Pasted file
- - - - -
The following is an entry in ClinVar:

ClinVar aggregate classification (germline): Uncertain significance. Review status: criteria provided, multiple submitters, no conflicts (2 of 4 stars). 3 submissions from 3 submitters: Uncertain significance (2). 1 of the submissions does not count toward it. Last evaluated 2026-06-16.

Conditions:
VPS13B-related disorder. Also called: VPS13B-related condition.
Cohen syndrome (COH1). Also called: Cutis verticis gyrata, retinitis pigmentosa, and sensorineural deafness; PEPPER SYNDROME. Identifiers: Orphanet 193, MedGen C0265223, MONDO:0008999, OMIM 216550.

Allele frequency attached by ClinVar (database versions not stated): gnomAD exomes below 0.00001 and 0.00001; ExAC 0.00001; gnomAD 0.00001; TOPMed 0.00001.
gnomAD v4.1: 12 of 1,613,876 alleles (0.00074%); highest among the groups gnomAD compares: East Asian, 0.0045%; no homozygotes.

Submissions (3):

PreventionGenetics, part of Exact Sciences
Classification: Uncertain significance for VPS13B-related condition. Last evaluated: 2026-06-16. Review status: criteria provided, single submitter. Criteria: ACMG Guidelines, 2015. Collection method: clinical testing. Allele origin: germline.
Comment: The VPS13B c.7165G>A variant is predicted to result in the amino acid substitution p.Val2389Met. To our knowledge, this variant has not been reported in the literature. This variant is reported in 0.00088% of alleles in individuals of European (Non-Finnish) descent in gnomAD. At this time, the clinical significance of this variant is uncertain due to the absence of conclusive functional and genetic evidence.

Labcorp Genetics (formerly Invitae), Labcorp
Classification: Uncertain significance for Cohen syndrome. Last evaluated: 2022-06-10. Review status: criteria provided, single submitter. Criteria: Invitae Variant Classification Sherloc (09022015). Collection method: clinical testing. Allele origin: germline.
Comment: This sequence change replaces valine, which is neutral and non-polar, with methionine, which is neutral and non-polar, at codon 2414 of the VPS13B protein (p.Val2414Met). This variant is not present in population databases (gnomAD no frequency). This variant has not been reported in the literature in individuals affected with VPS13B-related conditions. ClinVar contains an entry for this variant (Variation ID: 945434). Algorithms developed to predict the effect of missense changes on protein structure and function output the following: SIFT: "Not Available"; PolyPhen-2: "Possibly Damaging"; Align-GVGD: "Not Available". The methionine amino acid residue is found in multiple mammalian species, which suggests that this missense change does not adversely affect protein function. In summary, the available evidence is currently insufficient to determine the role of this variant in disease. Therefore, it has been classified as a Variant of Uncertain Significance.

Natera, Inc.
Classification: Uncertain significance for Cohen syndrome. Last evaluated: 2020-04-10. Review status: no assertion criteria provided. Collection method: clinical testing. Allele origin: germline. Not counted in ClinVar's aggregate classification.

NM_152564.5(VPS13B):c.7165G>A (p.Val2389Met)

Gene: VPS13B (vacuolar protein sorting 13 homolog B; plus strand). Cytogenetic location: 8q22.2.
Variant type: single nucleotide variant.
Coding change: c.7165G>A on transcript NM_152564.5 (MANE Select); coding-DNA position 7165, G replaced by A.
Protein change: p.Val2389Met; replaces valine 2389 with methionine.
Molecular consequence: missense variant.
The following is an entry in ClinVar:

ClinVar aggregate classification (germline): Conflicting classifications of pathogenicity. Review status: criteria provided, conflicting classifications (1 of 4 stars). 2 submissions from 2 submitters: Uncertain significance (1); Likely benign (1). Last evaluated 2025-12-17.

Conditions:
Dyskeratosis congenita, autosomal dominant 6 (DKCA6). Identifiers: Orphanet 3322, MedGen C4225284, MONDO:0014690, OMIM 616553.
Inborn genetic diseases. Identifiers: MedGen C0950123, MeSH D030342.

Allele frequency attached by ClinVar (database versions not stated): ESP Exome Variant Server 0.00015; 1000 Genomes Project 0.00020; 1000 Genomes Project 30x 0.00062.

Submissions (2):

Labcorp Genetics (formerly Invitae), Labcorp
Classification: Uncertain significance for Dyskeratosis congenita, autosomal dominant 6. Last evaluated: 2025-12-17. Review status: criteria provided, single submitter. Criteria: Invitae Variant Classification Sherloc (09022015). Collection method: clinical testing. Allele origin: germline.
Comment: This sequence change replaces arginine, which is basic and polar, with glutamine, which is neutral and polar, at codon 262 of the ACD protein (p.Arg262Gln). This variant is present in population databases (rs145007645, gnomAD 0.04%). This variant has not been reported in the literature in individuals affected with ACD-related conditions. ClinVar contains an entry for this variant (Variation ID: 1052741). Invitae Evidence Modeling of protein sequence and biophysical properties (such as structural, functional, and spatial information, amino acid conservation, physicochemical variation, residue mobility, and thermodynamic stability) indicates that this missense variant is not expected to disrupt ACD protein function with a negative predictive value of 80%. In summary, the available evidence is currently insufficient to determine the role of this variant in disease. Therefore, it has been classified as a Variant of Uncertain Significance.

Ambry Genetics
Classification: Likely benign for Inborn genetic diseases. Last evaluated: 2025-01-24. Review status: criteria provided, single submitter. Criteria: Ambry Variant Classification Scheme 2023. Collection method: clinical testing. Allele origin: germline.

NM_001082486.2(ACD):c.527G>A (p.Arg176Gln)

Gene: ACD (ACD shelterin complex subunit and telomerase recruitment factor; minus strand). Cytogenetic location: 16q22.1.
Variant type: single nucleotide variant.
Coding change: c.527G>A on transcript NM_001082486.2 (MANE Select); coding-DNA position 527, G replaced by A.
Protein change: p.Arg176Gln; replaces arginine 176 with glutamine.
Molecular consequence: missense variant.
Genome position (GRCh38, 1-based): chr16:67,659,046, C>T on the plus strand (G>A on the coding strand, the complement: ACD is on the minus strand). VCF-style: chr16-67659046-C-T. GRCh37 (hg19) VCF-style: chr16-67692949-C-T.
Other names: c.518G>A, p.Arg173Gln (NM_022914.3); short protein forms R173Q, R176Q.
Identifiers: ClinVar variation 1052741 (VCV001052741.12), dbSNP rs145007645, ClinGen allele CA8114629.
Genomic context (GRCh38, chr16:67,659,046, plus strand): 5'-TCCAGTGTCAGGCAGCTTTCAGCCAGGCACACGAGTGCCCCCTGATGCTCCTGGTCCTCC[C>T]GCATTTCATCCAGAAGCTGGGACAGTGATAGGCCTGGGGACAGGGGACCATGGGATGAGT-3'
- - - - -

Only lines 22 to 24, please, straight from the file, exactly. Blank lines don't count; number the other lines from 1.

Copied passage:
Molecular consequence: missense variant.
The following is an entry in ClinVar:

ClinVar aggregate classification (germline): Conflicting classifications of pathogenicity. Review status: criteria provided, conflicting classifications (1 of 4 stars). 2 submissions from 2 submitters: Uncertain significance (1); Likely benign (1). Last evaluated 2025-12-17.